Greece's coalition government will delay a vote on major new austerity measures by another week, but warned Tuesday there would be financial "chaos" if a deal is not reached.
Finance Minister Yannis Stournaras told reporters that the austerity measures, worth 13.5 billion euros ($17.4 billion), would be submitted to parliament next week, as the three parties in government continue to disagree over new savings demanded by international bailout lenders.
Stournaras denied local media reports that the bill could be broken up to ease objections by a left-wing junior coalition partner.
"All of the (draft legislation) will be submitted next week — I think there is no other way to do it," he said.
Greece's bailout creditors want the austerity package passed if they are to hand over more loans that Greece needs to avoid bankruptcy.
Greece's conservative Prime Minister Antonis Samaras is at odds with the Democratic Left party, a coalition partner, which is threatening to vote against the new austerity measures unless labor reforms included in them are scrapped.
Samaras formed a coalition with the traditional rival Socialists and the Democratic Left after general elections in June.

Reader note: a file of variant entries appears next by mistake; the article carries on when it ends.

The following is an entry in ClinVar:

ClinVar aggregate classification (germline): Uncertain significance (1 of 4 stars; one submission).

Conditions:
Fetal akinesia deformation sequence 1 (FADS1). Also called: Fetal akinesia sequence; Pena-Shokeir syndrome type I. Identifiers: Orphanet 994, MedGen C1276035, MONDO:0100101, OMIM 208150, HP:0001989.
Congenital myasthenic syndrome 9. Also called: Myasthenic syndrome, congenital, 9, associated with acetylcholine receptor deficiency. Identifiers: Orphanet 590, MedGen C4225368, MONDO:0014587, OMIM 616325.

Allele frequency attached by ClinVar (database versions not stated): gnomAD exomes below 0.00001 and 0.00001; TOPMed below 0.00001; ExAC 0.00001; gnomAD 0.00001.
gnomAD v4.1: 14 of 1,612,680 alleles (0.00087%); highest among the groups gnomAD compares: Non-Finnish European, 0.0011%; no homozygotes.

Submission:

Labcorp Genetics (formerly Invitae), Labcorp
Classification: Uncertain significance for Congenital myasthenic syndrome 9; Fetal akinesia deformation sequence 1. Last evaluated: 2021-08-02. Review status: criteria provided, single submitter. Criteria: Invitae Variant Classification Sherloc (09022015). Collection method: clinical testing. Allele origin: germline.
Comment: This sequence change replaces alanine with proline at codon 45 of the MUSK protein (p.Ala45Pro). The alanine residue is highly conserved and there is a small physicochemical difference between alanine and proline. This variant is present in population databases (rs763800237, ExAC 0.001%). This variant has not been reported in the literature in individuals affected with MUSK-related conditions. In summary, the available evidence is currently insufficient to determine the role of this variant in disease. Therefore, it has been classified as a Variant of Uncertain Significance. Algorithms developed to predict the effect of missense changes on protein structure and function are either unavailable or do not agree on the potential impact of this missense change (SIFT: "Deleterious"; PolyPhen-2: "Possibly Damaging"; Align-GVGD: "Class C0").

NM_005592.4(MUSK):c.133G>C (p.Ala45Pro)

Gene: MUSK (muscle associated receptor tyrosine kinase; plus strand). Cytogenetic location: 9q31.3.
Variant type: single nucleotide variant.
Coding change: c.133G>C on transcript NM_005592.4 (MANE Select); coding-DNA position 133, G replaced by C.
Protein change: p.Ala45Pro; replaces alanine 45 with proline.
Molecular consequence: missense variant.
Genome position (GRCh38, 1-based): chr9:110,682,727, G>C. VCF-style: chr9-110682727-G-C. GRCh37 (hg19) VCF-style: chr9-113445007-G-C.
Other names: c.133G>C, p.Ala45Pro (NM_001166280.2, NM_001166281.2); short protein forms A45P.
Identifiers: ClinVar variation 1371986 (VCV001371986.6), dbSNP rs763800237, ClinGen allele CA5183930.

In a statement, the prime minister said he had "exhausted all the available time" to try and reach a consensus.
"The problem is not whether we (introduce) this measure or that measure. On the contrary: It is what we would do if no agreement is reached and the country is led into chaos."
Unemployment in Greece has topped 25 percent, with rapidly worsening poverty that has prompted the Democratic Left to harden its position.
"There are certain issues for us that are fundamental — like labor issues," Theodoros Margaritis, a senior member of the Democratic Left party, told private Skai television.
"The dilemma is with Mr. Samaras. Does he want a left-wing party in his government or not? Does he want our consent on certain issues or does he want to proceed alone? If he wants, he may proceed alone."
Cracks in Greece's coalition government are likely to be tested late Thursday when lawmakers are set to vote on a privatization bill.
The new law would give the government broader powers to privatize public utilities, but is facing growing dissent from deputies in the Socialist party and Democratic Left.
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